Enterprise resource planning (ERP) is business management software that allows an organization to use a system of integrated applications to manage the business. Being Specific ERP systems are large computer systems that integrate application programs
in accounting (i.e., accounts receivable), sales (i.e., order booking), manufacturing (i.e., product shipping) and the other functions in the firm.
This integration is accomplished through a database shared by all the application programs. A typical ERP system will use multiple components of computer hardware and software to achieve the integration. A key ingredient of most ERP systems is the use of a unified database to store data for various system modules.
Broken down into business processes
Reasons for adopting ERP
- Integrate financial information.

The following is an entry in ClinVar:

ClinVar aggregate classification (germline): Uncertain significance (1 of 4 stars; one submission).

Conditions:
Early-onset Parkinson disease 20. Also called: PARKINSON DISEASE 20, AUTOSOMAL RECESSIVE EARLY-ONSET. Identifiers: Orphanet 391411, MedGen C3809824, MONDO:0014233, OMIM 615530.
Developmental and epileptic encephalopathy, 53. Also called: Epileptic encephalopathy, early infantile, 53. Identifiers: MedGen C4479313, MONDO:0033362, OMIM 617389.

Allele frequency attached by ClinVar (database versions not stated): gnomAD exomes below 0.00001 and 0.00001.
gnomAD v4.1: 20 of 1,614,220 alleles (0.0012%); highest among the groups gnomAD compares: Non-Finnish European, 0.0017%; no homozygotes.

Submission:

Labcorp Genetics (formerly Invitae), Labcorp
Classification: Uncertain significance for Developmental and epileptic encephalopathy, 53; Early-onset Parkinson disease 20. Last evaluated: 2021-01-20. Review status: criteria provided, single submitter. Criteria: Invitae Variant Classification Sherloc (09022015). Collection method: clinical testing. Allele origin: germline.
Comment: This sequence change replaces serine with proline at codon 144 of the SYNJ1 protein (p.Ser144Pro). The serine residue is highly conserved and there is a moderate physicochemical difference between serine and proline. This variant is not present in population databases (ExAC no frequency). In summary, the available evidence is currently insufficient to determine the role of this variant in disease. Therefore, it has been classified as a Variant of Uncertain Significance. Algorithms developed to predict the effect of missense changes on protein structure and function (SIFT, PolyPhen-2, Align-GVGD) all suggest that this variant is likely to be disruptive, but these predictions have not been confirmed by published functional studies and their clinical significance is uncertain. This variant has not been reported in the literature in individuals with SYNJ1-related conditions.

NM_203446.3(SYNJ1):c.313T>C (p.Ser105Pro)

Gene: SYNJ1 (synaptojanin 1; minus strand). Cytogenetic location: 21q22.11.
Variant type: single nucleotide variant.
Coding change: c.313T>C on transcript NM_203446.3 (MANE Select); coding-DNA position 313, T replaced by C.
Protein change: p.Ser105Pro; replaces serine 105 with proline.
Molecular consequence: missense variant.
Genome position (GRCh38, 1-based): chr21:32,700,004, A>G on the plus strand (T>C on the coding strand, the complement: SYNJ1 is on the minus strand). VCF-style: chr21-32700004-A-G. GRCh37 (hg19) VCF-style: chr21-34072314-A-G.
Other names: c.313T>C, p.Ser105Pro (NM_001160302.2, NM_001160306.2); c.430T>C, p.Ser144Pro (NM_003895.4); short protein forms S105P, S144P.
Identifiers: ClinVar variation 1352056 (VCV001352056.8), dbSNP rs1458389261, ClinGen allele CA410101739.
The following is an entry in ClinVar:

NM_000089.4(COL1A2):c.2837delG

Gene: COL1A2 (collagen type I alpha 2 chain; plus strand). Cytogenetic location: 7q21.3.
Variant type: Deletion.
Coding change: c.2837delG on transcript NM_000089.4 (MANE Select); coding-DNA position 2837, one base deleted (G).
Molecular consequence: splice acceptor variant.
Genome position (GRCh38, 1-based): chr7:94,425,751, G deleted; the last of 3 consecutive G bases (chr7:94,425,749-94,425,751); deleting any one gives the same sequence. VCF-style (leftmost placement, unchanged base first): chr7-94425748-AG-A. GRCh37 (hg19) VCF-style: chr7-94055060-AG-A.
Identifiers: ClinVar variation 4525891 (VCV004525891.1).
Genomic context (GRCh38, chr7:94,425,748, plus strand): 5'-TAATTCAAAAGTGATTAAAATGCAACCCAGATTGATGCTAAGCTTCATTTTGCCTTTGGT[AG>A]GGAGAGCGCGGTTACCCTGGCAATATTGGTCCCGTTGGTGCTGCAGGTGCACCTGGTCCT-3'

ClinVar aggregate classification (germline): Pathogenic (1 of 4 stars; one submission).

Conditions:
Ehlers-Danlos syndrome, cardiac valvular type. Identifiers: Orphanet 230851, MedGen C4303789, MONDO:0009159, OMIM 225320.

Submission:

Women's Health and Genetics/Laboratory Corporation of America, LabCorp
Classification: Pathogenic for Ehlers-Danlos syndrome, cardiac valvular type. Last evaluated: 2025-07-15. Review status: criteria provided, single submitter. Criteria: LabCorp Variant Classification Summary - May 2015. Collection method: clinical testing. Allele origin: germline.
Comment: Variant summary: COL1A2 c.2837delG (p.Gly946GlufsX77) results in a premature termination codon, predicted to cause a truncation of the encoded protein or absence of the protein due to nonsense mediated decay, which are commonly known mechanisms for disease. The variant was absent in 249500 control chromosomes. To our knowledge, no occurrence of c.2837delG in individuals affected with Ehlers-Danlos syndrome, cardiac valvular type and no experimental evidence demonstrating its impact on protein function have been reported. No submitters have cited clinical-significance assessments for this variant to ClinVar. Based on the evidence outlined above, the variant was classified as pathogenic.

- Integrate customer order information.
- Standardize and speed up operations processes.
- Reduce inventory.
- Standardize Human Resources information
- Common definitions
- Common database
- Update one module, automatically updates others.
- ERP systems reflect a specific way of doing business.
- Must look at your value chains, rather than functions
Limitations of ERP
- High cost.
- Forced change of processes
- Very complex software
- Lack of trained people
- Flexibility of software system upgrades.
- Implementation timelines
- Availability of internal technical knowledge and resources
- Education and training
- Implementation strategy and execution
- Resistance to change
New Developments in ERP
- Availability of web-based and wireless ERP systems
- Adoption of easy-to-install ERP systems
- Linkage to other software systems, e.g., supply chain management system, ecommerce, customer relationship management system